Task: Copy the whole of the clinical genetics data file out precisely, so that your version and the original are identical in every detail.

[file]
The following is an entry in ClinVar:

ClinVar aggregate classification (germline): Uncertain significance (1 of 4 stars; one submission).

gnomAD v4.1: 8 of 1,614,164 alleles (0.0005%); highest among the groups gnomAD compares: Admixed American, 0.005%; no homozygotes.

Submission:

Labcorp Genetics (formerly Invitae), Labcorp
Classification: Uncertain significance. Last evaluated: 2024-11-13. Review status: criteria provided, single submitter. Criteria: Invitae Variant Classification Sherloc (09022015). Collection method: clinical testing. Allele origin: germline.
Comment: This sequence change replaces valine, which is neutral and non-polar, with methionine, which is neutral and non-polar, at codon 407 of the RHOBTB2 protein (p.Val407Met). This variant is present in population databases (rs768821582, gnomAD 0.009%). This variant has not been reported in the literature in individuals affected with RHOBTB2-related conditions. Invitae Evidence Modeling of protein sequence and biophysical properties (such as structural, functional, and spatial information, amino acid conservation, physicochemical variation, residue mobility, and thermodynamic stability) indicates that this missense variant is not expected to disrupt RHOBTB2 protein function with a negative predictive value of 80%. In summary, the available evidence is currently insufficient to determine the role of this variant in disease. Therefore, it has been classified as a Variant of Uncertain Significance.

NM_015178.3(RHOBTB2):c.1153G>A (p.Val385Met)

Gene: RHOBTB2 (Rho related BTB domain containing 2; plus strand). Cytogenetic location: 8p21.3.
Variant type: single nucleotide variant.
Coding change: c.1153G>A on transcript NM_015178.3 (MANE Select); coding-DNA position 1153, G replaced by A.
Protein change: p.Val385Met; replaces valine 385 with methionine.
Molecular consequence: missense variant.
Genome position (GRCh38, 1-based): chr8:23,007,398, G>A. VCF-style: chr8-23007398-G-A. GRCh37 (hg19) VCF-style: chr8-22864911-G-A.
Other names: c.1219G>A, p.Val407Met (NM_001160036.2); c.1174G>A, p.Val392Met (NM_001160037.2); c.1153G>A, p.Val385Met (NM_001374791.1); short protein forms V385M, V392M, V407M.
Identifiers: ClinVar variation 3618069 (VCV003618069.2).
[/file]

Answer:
The following is an entry in ClinVar:

ClinVar aggregate classification (germline): Uncertain significance (1 of 4 stars; one submission).

gnomAD v4.1: 8 of 1,614,164 alleles (0.0005%); highest among the groups gnomAD compares: Admixed American, 0.005%; no homozygotes.

Submission:

Labcorp Genetics (formerly Invitae), Labcorp
Classification: Uncertain significance. Last evaluated: 2024-11-13. Review status: criteria provided, single submitter. Criteria: Invitae Variant Classification Sherloc (09022015). Collection method: clinical testing. Allele origin: germline.
Comment: This sequence change replaces valine, which is neutral and non-polar, with methionine, which is neutral and non-polar, at codon 407 of the RHOBTB2 protein (p.Val407Met). This variant is present in population databases (rs768821582, gnomAD 0.009%). This variant has not been reported in the literature in individuals affected with RHOBTB2-related conditions. Invitae Evidence Modeling of protein sequence and biophysical properties (such as structural, functional, and spatial information, amino acid conservation, physicochemical variation, residue mobility, and thermodynamic stability) indicates that this missense variant is not expected to disrupt RHOBTB2 protein function with a negative predictive value of 80%. In summary, the available evidence is currently insufficient to determine the role of this variant in disease. Therefore, it has been classified as a Variant of Uncertain Significance.

NM_015178.3(RHOBTB2):c.1153G>A (p.Val385Met)

Gene: RHOBTB2 (Rho related BTB domain containing 2; plus strand). Cytogenetic location: 8p21.3.
Variant type: single nucleotide variant.
Coding change: c.1153G>A on transcript NM_015178.3 (MANE Select); coding-DNA position 1153, G replaced by A.
Protein change: p.Val385Met; replaces valine 385 with methionine.
Molecular consequence: missense variant.
Genome position (GRCh38, 1-based): chr8:23,007,398, G>A. VCF-style: chr8-23007398-G-A. GRCh37 (hg19) VCF-style: chr8-22864911-G-A.
Other names: c.1219G>A, p.Val407Met (NM_001160036.2); c.1174G>A, p.Val392Met (NM_001160037.2); c.1153G>A, p.Val385Met (NM_001374791.1); short protein forms V385M, V392M, V407M.
Identifiers: ClinVar variation 3618069 (VCV003618069.2).